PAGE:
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In the interests of full disclosure, I should declare up front that I love Stewart Lee. So when Storyhouse pulled off the coup of booking him for his Content Provider tour, and pulling Chester from 25 years in the Lee wilderness, I was ecstatic. I tick all the boxes for Stuart Lees core audience demographic. Middle class. Liberal. Pretentious.

His early opener on Tuesday night set the tone: he explained that as a 5*, Perrier award winning comedian any problems weren’t on his side of the stage – audience divide. It would be us being too slow. In his shows Lee relishes the opportunity to deride observational humour and spoon fed punch lines, and push for something more. And in being part of that mockery, there is a smug sense of hanging out with the smart kid – a primitive tribalism where even though as the audience, we get equal amounts of derision for being mobile phone wielding, disillusioned, Twitter addicts , we lap it up like a sycophantic cult of Stockholm Syndrome victims.
All the hallmarks of a Stewart Lee performance were executed to perfection; his grumpy clown persona, which bullies and cajoles the audience, his despair as he has to patiently explain why his jokes deserve more than the crowds reaction, and his never ending impressions which transcend from funny, through awkward, to hilarious.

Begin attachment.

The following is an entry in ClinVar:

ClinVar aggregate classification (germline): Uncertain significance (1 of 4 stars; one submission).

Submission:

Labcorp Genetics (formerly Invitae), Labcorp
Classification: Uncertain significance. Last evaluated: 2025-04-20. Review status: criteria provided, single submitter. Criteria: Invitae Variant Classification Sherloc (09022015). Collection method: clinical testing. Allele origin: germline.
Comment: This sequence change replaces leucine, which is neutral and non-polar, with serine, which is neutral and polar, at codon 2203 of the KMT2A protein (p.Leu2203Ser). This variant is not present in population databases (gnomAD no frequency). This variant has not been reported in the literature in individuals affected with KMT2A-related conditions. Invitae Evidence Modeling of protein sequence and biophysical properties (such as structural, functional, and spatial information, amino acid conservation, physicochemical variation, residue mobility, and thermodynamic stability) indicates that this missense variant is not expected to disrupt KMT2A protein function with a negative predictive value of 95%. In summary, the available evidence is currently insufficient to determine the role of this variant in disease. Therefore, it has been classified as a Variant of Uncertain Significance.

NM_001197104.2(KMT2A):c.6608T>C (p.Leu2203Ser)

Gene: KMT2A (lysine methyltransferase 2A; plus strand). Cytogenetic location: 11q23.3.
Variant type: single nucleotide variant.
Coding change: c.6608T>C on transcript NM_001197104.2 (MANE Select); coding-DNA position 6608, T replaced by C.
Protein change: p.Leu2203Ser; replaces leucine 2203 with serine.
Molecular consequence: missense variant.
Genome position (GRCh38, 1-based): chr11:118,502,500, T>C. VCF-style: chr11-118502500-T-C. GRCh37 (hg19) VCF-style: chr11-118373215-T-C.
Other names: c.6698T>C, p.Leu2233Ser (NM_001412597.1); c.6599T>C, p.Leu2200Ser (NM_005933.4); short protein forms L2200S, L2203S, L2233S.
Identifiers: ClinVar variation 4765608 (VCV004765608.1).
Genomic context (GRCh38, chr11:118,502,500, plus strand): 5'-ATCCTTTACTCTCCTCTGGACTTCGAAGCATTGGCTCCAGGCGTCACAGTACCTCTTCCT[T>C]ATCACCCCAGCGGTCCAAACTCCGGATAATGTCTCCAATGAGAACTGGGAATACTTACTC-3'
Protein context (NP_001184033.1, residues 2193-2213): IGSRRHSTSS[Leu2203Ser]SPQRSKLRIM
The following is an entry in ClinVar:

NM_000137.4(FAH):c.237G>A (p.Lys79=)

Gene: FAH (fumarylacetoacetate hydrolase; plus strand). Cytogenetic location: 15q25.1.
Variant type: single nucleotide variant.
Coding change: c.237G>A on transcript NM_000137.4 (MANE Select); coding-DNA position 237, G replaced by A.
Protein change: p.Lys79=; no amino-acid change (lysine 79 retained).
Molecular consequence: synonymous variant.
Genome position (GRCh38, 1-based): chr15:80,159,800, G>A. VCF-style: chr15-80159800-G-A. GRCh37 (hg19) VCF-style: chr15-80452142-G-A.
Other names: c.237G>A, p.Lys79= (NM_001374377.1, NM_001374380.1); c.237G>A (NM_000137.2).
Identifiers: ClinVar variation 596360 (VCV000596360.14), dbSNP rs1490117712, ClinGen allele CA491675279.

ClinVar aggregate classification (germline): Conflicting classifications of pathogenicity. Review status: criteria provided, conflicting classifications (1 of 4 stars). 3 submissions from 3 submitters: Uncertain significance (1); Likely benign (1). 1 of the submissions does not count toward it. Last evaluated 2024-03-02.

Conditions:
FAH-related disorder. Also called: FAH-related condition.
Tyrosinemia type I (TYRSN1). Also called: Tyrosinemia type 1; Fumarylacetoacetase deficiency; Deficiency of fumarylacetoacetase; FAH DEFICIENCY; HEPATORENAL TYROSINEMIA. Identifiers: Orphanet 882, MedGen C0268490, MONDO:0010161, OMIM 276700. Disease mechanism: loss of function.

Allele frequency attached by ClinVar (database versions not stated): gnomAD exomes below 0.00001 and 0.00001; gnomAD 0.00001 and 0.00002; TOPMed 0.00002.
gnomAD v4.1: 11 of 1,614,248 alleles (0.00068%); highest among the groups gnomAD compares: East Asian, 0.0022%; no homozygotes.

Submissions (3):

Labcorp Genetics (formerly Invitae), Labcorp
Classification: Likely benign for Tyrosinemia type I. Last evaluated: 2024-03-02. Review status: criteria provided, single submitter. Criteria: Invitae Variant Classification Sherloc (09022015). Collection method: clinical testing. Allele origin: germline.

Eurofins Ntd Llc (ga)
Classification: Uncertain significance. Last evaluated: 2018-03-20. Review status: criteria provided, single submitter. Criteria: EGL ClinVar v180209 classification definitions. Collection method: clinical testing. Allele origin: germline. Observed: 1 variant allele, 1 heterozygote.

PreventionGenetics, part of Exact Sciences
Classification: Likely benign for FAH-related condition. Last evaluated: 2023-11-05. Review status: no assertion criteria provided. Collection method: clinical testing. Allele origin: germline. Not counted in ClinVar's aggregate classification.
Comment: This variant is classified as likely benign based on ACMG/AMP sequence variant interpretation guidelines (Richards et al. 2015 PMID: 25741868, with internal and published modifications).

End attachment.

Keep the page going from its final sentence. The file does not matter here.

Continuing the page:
Like all his shows it was a thing of beauty. An intricately crafted narrative, with each turn of phrase so beautifully sculpted, it blurred the line between what was scripted, and what was genuine improvisation. His constant taunts about seeing behind the wizards curtain, only clouded it further. At the point when a hopelessly misguided heckler, was so comprehensively educated, and then integrated into the act so well, I couldn’t tell what was real anymore. Were they a plant? Was he using stock lines built up over his 30 years experience? Was he that quick witted? All we could do was sit back and enjoy the journey the puppet master was taking us on. Through swipes at his critics, the BBC, and generally the whole of politics, Lee stands alone as one of the most original comedy craftsman on the circuit.

It was a great performance that led to a standing ovation (well, one person – who perhaps had cramp), and hopefully the applause and whopping at the show finale will ensure he will be back soon. But then again maybe that’s just the Stockholm syndrome talking.